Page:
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Arslantepe

 

 

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The Eastern Anatolian Region of Turkey: Arslantepe Mound (Melid)

   

The Eastern Anatolian Region of Turkey Cultural Map of North East Turkey

   

Arslantepe (Melid) was an ancient city on the Tohma River, a tributary of the upper Euphrates rising in the Taurus Mountains. It has been identified with the modern archaeological site of Arslantepe near Malatya, Turkey.

 

Arslantepe Ruins


It was named a UNESCO World Heritage Site under the name Arslantepe Mound on 26 July 2021.

 

Arslantepe was first investigated by the French archaeologist Louis Delaporte from 1932 to 1939. From 1946 to 1951 Claude F.A. Schaeffer carried out some soundings.

The first Italian excavations at the site of Arslantepe started in 1961, and were conducted under the direction of Professors Piero Meriggi and Salvatore M. Puglisi until 1968. The choice of the site was initially due to their desire to investigate the Neo-Hittite phases of occupation at the site, a period in which Malatya was the capital of one of the most important reigns born after the destruction of the Hittite Empire in its most eastern borders. Majestic remains of this period had been known from Arslantepe since the 1930s after they were brought to light by a French expedition. The Hittitologist Meriggi only took part in the first few campaigns and later left the direction to Puglisi, a palaeoethnologist, who expanded and regularly conducted yearly investigations under regular permit from the Turkish government. Alba Palmieri took over the supervision of the excavation during the 1970s. In the early 21st century, the archaeological investigation was led by Marcella Frangipane.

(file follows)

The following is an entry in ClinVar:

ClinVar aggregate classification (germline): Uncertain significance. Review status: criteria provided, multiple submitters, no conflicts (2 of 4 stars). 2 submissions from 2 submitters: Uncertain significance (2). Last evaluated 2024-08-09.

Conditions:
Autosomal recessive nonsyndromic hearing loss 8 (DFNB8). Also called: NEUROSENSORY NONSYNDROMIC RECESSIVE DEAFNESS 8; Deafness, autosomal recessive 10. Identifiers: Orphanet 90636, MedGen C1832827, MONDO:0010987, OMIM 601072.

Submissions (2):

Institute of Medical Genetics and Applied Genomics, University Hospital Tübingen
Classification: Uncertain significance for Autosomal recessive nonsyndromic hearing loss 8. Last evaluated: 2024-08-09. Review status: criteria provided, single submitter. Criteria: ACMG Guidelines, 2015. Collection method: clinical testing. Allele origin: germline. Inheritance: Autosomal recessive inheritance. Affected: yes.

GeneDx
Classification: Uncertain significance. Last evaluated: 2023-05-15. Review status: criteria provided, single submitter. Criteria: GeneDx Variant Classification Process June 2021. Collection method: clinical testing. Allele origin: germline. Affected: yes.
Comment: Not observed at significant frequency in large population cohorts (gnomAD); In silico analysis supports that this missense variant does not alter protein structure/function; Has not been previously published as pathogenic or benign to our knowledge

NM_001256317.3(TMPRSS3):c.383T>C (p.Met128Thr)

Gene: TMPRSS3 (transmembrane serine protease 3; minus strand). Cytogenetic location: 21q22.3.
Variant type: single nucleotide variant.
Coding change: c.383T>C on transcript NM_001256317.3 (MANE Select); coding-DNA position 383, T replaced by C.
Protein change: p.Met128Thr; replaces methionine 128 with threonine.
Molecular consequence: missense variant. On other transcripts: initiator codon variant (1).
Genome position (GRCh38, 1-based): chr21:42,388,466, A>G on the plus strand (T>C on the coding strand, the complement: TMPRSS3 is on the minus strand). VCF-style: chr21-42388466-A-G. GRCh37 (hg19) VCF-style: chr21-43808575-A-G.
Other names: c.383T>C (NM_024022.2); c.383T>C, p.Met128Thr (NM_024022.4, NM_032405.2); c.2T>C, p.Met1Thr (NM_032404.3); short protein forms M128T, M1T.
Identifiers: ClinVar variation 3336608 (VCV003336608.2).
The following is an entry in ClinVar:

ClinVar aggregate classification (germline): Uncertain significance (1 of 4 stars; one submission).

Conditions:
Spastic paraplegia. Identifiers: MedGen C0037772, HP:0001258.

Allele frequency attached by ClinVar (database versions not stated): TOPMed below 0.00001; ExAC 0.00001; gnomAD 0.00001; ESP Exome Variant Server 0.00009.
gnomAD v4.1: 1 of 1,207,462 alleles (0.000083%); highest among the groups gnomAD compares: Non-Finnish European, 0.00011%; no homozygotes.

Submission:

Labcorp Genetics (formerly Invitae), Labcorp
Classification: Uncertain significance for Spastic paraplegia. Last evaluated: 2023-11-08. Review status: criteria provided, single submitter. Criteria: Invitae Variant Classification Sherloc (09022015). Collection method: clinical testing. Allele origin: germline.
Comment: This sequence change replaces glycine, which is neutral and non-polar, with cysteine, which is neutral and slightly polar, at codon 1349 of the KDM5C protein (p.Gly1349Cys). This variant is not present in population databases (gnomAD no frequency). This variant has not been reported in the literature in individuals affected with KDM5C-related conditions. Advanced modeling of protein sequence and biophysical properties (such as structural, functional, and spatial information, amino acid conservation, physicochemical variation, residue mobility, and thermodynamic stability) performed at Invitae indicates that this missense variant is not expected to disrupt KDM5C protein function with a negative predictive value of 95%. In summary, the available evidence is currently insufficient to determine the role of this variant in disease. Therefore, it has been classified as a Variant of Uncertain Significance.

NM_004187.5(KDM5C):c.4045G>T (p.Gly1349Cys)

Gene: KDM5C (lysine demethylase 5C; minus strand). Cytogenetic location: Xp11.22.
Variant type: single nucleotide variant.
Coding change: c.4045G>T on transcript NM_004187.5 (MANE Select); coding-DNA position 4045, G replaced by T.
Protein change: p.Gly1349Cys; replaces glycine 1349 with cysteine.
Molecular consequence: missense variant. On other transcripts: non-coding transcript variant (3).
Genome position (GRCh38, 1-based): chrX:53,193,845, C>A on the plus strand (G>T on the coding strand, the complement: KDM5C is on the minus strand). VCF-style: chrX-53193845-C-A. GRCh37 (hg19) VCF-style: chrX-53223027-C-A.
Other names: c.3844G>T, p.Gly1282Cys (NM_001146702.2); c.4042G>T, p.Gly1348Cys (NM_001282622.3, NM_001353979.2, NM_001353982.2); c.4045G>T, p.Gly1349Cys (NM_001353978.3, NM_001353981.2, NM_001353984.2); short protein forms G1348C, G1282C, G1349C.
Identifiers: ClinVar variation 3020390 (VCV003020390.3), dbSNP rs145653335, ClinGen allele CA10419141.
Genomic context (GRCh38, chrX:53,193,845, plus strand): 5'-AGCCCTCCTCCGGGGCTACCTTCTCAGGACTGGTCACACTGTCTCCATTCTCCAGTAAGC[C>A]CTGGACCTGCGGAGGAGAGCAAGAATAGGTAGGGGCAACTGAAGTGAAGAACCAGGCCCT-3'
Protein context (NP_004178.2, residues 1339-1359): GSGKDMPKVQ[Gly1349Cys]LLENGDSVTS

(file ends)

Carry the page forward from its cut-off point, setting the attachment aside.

The earliest habitation at the site dates back to the Chalcolithic period.

Aslantepe (VII) became important in this region in the Late Chalcolithic. A monumental area with a huge mudbrick building stood on top of a mound. The building had a large building with wall decorations and its function is uncertain.

 

A nearby site, Degirmentepe, located 24 km north east of Melid. is notable as the location of the earliest secure evidence of copper smelting. The site was built on a small natural outcrop in the flood plain about 40m from the Euphrates River.

 

By the late Uruk period development had grown to include a large temple/palace complex.

Culturally, Melid was part of the "Northern regions of Greater Mesopotamia" functioning as a trade colony along the Euphrates River bringing raw materials to Sumer (Lower Mesopotamia).

 

Numerous similarities have been found between these early layers at Arslantepe, and the somewhat later site of Birecik (Birecik Dam Cemetery), also in Turkey, to the southwest of Melid.

Around 3000 BCE, the transitional EBI-EBII, there was widespread burning and destruction, after which Kura-Araxes culture pottery appeared in the area. This was a mainly pastoralist culture connected with the Caucasus mountains. In the Late Bronze Age, the site became an administrative center of a larger region in the kingdom of Isuwa. The city was heavily fortified, probably due to the Hittite threat from the west. It was culturally influenced by the Hurrians, Mitanni and the Hittites.

 

Hittite relief from Arslantepe



Around 1350 BC, Suppiluliuma I of the Hittites conquered Melid in his war against Tushratta of Mitanni. At the time Melid was a regional capital of Isuwa at the frontier between the Hittites and the Mitanni; it was loyal to Tushratta. Suppiluliuma I used Melid as a base for his military campaign to sack the Mitanni capital Wassukanni.

 

After the end of the Hittite empire, from the 12th to 7th century BC, the city became the center of an independent Luwian Neo-Hittite state of Kammanu. A palace was built and monumental stone sculptures of lions and the ruler erected.

The encounter with the Assyrian king Tiglath-Pileser I (1115–1077 BC) resulted in the kingdom of Melid being forced to pay tribute to Assyria. Melid remained able to prosper until the Assyrian king Sargon II (722–705 BC) sacked the city in 712 BC. At the same time, the Cimmerians and Scythians invaded Anatolia and the city declined.

According to Igor Diakonoff and John Greppin, there was likely an Armenian presence in Melid by 1200 BCE.
 

 

 
   
   
   
 

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Last modified: 2022-06-26
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